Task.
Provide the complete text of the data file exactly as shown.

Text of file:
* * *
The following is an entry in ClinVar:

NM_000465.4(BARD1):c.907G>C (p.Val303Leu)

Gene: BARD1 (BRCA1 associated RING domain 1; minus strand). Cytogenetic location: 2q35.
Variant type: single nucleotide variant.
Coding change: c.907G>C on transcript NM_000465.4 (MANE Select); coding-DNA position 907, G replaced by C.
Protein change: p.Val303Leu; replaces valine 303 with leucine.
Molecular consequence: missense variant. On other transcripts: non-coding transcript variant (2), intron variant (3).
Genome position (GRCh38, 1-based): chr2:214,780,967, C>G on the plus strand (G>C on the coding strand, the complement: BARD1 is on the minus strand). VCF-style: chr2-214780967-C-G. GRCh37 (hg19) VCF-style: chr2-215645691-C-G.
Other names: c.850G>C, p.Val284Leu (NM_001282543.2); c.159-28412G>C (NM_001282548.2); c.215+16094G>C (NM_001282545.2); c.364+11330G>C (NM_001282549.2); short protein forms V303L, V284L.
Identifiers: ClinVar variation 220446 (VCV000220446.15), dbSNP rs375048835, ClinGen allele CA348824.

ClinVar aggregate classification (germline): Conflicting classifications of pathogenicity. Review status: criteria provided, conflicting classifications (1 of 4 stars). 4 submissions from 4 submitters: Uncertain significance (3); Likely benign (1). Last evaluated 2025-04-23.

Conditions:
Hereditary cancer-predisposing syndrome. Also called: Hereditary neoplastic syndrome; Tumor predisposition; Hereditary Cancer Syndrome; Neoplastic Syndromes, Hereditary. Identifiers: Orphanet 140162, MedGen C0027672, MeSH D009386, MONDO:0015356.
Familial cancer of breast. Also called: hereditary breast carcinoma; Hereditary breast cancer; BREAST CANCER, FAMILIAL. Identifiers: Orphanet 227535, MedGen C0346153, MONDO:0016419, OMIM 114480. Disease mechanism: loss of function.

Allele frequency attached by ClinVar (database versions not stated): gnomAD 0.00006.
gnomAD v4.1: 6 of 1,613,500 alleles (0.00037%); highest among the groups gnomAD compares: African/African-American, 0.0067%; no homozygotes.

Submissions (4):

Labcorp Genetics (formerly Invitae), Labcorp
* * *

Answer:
The following is an entry in ClinVar:

NM_000465.4(BARD1):c.907G>C (p.Val303Leu)

Gene: BARD1 (BRCA1 associated RING domain 1; minus strand). Cytogenetic location: 2q35.
Variant type: single nucleotide variant.
Coding change: c.907G>C on transcript NM_000465.4 (MANE Select); coding-DNA position 907, G replaced by C.
Protein change: p.Val303Leu; replaces valine 303 with leucine.
Molecular consequence: missense variant. On other transcripts: non-coding transcript variant (2), intron variant (3).
Genome position (GRCh38, 1-based): chr2:214,780,967, C>G on the plus strand (G>C on the coding strand, the complement: BARD1 is on the minus strand). VCF-style: chr2-214780967-C-G. GRCh37 (hg19) VCF-style: chr2-215645691-C-G.
Other names: c.850G>C, p.Val284Leu (NM_001282543.2); c.159-28412G>C (NM_001282548.2); c.215+16094G>C (NM_001282545.2); c.364+11330G>C (NM_001282549.2); short protein forms V303L, V284L.
Identifiers: ClinVar variation 220446 (VCV000220446.15), dbSNP rs375048835, ClinGen allele CA348824.

ClinVar aggregate classification (germline): Conflicting classifications of pathogenicity. Review status: criteria provided, conflicting classifications (1 of 4 stars). 4 submissions from 4 submitters: Uncertain significance (3); Likely benign (1). Last evaluated 2025-04-23.

Conditions:
Hereditary cancer-predisposing syndrome. Also called: Hereditary neoplastic syndrome; Tumor predisposition; Hereditary Cancer Syndrome; Neoplastic Syndromes, Hereditary. Identifiers: Orphanet 140162, MedGen C0027672, MeSH D009386, MONDO:0015356.
Familial cancer of breast. Also called: hereditary breast carcinoma; Hereditary breast cancer; BREAST CANCER, FAMILIAL. Identifiers: Orphanet 227535, MedGen C0346153, MONDO:0016419, OMIM 114480. Disease mechanism: loss of function.

Allele frequency attached by ClinVar (database versions not stated): gnomAD 0.00006.
gnomAD v4.1: 6 of 1,613,500 alleles (0.00037%); highest among the groups gnomAD compares: African/African-American, 0.0067%; no homozygotes.

Submissions (4):

Labcorp Genetics (formerly Invitae), Labcorp